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Sponsored locally by the American Indian Cultural Center & Museum, Artrain USA is presently making a stop in Oklahoma City at the Santa Fe Depot and Amtrak facilities in downtown Oklahoma City. The exhibits are free to see and are on display until November 28 … but it opens again at Norman on November 30.
I’d originally said that the local press didn’t cover this event as far as I knew … but I’ve now noticed, after the fact (this edited note is written 11/29/07), that an Oklahoman article did appear in the Sunday, November 18, edition. Shoshana Wasserman, reflecting on the upcoming Thanksgiving holiday and its origins rooted in American history, Euros and Natives alike, had this to say:
With such rich history associated with the holiday and with Oklahoma being home to more tribes than any other state, what better way to celebrate than by attending a contemporary expression of American Indian culture?
* * *
“Native Views,” recently designated an American Masterpiece by the National Endowment for the Arts, is a contemporary American Indian art exhibition touring coast to coast onboard Artrain USA. “Native Views: Influence of Modern Culture” explores the many commonalties native and non-native people share.
Visitors discover the richness, complexity and breadth of contemporary American Indian art while examining varying perspectives on society. Guest curator Joanna Bigfeather (Western Cherokee and Mescalero Apache) redefines native art by broadening the limits and confronting the stereotypes that currently define it. Featured among the 70 artworks by 53 renowned American Indian artists are works by Steven Yazzie (Navajo) and Alex Jacobs (Akwessasne Mohawk).
Several artists featured are Oklahomans or have historical relationships with Oklahoma, including Norman Akers (Osage), Marcus Amerman (Choctaw), Barry Coffin (Potawatomi and Muscogee Creek), Douglas Coffin (Potawatomi and Muscogee Creek), Anita Fileds (Osage), Jesse T Humingbird (Cherokee), Linda Lomahaftewa (Hopi and Choctaw), Anita Fields (Osage), Kay Walkingstick (Cherokee), Richard Ray Whitman (Euchee, Muscogee Creek Nation) and Phil Young (Cherokee, Scottish and Irish).
In January, Artrain USA, America’s Hometown Art Museum, was awarded the National Award for Museum and Library Service, the federal government’s highest honor for community service provided by a museum or library.
Although I and maybe you missed that article, I didn’t miss the event since I tagged along with my wife who did know which is, of course, the “way of wives!” So, have a look at this fine event which includes a rare (for me, anyway) look inside the Santa Fe Station! According to Artrain’s website,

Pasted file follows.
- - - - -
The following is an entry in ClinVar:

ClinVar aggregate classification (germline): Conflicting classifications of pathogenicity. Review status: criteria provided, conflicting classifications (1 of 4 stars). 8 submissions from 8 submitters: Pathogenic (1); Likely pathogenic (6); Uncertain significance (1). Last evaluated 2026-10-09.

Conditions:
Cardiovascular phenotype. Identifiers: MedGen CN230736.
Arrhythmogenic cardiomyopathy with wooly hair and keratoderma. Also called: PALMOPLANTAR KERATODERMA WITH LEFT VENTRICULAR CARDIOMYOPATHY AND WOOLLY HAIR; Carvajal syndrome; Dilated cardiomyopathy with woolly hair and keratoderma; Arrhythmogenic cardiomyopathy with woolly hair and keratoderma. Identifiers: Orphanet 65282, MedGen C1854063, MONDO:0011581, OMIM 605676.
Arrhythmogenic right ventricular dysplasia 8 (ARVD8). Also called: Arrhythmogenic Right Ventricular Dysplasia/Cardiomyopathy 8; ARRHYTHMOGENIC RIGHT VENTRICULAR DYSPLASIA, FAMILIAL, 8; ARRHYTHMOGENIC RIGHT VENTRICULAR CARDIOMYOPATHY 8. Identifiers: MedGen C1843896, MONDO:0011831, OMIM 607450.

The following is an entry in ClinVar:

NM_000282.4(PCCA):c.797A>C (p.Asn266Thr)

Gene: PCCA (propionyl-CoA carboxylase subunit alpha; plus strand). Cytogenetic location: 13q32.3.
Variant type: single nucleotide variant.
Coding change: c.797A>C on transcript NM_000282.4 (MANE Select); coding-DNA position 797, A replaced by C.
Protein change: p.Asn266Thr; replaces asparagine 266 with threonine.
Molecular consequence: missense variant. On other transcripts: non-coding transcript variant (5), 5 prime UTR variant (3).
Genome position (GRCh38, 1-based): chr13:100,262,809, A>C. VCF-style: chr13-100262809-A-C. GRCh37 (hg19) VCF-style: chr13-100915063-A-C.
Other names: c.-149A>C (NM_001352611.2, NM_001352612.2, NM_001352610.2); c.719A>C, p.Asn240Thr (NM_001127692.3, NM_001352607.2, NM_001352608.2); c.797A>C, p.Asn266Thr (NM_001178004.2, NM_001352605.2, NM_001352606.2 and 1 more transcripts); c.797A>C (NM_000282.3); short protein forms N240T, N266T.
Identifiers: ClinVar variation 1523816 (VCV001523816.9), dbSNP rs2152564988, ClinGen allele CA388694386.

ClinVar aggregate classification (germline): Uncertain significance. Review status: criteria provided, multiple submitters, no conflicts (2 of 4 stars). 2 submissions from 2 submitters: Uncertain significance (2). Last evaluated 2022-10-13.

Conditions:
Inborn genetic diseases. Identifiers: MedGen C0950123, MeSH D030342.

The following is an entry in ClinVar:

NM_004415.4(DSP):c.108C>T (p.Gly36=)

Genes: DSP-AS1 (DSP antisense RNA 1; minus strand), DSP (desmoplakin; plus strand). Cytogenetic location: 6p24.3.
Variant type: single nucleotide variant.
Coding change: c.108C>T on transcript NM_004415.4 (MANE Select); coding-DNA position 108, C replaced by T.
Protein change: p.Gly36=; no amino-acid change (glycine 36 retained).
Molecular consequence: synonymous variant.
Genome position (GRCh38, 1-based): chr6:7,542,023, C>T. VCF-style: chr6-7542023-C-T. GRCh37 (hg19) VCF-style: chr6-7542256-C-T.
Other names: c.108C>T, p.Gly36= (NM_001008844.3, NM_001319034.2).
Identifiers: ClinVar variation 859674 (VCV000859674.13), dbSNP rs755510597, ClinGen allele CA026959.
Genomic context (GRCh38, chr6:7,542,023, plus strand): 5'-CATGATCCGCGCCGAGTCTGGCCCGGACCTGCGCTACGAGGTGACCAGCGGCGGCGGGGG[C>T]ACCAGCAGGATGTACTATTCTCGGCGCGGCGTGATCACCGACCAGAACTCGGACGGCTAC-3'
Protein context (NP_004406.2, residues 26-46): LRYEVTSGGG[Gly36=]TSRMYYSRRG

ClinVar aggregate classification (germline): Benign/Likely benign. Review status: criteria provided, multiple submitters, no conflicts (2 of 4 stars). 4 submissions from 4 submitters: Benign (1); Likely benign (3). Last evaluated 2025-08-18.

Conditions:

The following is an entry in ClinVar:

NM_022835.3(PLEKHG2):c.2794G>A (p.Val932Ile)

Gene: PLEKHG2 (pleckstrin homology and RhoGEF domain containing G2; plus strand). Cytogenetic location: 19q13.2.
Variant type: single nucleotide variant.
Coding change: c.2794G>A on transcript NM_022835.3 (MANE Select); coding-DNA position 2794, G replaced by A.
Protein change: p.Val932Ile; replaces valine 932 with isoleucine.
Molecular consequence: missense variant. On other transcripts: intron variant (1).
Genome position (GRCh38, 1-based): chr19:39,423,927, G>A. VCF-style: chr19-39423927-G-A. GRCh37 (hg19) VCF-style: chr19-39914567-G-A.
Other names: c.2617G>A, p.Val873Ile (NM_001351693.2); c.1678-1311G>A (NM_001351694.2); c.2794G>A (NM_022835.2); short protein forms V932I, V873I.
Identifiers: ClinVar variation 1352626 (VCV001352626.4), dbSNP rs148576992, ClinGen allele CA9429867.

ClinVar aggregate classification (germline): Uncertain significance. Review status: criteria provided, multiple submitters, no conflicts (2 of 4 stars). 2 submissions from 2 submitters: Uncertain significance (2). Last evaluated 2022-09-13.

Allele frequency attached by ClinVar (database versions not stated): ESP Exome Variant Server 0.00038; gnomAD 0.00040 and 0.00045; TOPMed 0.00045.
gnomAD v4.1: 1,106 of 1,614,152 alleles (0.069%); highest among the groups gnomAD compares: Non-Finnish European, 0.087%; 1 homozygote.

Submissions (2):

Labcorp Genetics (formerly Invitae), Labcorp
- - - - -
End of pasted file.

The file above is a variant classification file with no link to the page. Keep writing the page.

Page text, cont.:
Artrain USA is currently showcasing Native Views: Influences of Modern Culture, a contemporary Native American art exhibition. Comprised of 71 artworks by 54 Native American artists, Native Views explores the influence of popular culture and the many commonalties shared by all Americans.
See the AICCM website for additional detail about times, images & videos.
On display since November 25, a reception occurred last night, November 26, and these images show much of what I saw. So, now, enjoy the tour! Click on any image for a larger view.
Last Night’s Reception in Santa Fe Station
Hosted by the American Indian Cultural Center & Museum
Mary Jo Watson & Renowned Artist Kelly Haney
Mr. Haney’s work includes “The Guardian” atop the Capitol Dome
and he is presently the Principal Chief of the Seminole Nation
Hardworking Volunteers Helped Everything Be “Just So!”
Through the Connection to the Amtrak Tracks
Looking North Along the Train
Just Walking Through the Train and Gawking Around
Rose and Coyote Dressed Up For the Heard Show
Manuelito Wheeler’s I Sense Something
Diego Romero’s White Corn Mother
(or What’s That Woman Doin’ In That Bowl Down There?)
Mateo Romero’s Route 66
James Lavadour’s New Blood
Richard Ray Whitman’s Genetic Memory
Judith A. Lowry’s Road Kill Warrior: Last of His Tribe
Jason Lujan’s Surrounded by Thieves and
Phil Young’s Glen Canyon Desecrations, #2
Alex Jacob’s Kanienkehake Warriors: People of the Flint
Anita Fields’ Moving Among the Elements of the Earth
James Luna’s High Tech Peace Pipe
(or A Smoke-A-Phone!)
Stephen Wall’s Code-Writer
A Gift Shop At Train’s End
Betty Price (below, center)
And A Great Time Was Had By All!
Mary Jo Watson, Sherry Sullivan & Blue Clark
That’s it! The free tour ends on the 28th, I think, but resumes in Norman on November 30.